6. Find/build an online community before you depart – and use it
Social media isn’t just for sharing funny pictures and telling the world how you’re feeling; it can also be used to meet other people when traveling. Use online forums like Expedition Portal or Virtual Touristto find like-minded travelers who may be in your area. Another method is to use Twitter or Facebook to grow a strong base of overlandering friends, then let them know your plans as your move. Even if nobody else will be in the area you’re traveling, they may have a friend or family member who will be.

7. Learn a new skill
A great trick is to try something that’s specific to a region. You could take a language class in San Miguel de Allende, learn how to pick a banjo in Kentucky, or master salmon smoking in Vancouver. Not only will you meet fellow travelers with these activities, you’ll also get a chance to hone a new skill you’ll carry with you for life.

8. Pickup a stranger
This doesn’t mean snag a hitchhiker at your next interstate on-ramp. Using online resources likeZimRide, Ridester, eRideShare, or ShareYourRide allow you to locate and screen potential riders prior to picking them up. This is generally a better option for regional sections of your journey that are long-distance and high speed, as usually your ridesharer will be a twenty-something interested in a quick and cheap lift to a specific place. That said, it will give you someone with whom to chat while offsetting your fuel costs for that leg of the trip.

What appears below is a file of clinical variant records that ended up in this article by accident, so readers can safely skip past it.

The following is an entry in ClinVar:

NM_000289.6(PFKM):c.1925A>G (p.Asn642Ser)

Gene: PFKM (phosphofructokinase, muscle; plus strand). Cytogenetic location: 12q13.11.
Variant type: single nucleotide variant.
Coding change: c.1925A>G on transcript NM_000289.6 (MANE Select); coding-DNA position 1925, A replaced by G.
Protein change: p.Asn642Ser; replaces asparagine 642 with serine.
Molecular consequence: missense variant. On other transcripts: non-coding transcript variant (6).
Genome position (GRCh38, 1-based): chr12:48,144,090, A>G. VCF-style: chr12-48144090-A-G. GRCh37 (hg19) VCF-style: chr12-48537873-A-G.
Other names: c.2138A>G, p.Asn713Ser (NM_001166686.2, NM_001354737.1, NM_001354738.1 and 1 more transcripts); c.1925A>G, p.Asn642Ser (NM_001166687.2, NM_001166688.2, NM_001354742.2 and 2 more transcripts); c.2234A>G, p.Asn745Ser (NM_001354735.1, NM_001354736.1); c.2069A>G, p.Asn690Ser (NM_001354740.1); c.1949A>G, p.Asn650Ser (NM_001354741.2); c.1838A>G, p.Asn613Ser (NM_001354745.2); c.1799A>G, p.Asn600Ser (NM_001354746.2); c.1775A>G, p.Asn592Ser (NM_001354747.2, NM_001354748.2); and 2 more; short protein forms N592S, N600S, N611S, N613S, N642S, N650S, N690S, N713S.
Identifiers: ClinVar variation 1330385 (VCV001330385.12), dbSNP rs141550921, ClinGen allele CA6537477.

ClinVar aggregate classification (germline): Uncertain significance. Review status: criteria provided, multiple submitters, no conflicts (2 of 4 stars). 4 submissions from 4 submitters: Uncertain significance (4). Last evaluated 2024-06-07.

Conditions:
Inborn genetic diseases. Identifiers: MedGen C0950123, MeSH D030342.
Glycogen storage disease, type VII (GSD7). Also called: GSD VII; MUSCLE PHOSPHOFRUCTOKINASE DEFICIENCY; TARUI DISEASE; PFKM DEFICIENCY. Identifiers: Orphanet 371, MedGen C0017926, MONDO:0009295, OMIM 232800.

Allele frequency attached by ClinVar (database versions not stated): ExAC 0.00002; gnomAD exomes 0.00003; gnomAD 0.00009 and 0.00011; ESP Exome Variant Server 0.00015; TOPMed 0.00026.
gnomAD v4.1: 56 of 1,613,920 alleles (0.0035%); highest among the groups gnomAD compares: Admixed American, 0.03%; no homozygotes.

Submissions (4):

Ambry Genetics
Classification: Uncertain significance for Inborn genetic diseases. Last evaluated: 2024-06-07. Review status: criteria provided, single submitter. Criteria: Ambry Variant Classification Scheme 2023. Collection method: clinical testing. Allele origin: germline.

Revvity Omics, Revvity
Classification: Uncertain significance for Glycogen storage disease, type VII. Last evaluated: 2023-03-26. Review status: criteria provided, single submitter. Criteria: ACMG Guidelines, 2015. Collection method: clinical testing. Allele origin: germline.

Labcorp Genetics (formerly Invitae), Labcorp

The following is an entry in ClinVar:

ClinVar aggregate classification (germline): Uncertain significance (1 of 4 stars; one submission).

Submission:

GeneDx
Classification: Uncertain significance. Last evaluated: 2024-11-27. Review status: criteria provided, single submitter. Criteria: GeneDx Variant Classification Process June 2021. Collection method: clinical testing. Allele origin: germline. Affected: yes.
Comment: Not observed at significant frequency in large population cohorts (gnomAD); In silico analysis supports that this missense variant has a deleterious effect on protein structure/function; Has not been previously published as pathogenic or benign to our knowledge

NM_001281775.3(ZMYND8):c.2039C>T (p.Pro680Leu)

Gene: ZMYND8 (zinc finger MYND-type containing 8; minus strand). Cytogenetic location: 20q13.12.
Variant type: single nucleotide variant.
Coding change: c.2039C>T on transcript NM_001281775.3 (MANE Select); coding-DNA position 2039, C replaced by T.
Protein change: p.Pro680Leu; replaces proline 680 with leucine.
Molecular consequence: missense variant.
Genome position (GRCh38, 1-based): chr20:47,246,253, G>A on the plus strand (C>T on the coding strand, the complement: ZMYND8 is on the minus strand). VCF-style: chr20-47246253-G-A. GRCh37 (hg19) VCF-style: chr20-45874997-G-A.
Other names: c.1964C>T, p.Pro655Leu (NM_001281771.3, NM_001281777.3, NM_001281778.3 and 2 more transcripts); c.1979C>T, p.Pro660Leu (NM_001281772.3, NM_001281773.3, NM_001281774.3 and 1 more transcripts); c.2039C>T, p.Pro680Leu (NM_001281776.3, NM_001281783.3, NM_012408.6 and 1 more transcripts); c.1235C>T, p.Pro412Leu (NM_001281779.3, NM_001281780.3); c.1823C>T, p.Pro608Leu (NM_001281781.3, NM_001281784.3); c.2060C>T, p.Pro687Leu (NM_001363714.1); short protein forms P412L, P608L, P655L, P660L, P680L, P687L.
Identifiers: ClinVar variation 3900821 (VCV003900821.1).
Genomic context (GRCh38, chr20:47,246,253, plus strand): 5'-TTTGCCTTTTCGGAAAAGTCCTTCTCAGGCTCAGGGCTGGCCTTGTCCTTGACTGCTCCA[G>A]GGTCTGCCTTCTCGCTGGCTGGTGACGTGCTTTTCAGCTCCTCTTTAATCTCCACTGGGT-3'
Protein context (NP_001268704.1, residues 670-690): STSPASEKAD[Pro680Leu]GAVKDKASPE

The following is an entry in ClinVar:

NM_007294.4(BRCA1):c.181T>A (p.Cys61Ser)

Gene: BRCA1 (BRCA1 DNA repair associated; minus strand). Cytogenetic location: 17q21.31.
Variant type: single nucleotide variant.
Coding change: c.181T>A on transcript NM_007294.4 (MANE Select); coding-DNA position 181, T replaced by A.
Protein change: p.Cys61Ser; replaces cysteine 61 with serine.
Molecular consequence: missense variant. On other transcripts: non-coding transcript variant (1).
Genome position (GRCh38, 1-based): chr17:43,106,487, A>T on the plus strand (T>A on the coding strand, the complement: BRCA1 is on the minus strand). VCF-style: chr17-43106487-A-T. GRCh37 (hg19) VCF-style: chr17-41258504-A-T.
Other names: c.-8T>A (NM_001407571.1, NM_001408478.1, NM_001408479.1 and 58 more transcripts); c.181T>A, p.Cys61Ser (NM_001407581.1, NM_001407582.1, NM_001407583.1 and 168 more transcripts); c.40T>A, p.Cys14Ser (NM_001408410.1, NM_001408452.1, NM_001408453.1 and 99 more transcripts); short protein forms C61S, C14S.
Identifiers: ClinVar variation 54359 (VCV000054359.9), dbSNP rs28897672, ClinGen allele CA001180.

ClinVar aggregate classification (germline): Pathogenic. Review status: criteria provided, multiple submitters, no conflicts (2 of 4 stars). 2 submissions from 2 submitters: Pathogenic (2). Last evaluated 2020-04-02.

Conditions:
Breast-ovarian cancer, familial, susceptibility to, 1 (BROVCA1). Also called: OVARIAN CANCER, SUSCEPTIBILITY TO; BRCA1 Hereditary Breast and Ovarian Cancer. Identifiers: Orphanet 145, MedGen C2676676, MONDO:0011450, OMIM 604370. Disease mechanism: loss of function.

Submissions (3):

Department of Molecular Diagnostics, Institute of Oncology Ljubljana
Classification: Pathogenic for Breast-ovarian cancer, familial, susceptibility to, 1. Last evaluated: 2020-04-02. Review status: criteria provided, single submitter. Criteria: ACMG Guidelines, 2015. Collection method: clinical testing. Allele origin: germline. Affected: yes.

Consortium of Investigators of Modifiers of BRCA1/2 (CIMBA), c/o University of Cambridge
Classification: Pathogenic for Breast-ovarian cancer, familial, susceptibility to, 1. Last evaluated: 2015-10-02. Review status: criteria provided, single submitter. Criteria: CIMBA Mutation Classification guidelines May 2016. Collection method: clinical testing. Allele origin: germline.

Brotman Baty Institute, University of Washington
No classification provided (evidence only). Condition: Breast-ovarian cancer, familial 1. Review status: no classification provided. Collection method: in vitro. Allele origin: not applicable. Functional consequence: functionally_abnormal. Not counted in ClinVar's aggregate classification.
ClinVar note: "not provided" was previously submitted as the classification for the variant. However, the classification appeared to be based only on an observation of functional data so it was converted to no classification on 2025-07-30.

9. Go with a group
Maybe one of the best ways to ensure you’ll have friends on the trip is to plan one with them. Register for an event like Cruise Moabor a Jeep Jamboree, or link up with some fellow travelers using Globetrooper. Group settings like this can take some of the thinking out of your travels, permitting you to simply enjoy being part of the pack while exploring new and beautiful areas. Further, because there is safety in numbers, it greatly enhances security against things like mechanical breakdowns and crime.

10. Volunteer
Volunteering is a worthwhile way to spend your time in any new place. Not only will you be helping a community in need, you’ll also be immersing yourself in a culture and getting to know locals and other volunteers. Check into organizations like WWOOF and the Muskoka Foundation to find out more about opportunities that might exist in the areas you’ll be passing through.

Read the original article here.
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Do you make an effort to make new friends while out on the road? If so, how do you usually do it, and what tips can you provide fellow travelers?
 

Zeroland

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May 28, 2013
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#2
Good thoughts.

Interestingly, most overland trips focus on route, the adventure and not many on people and cultures.

Let's hope we hear more 'I met this person' type stories.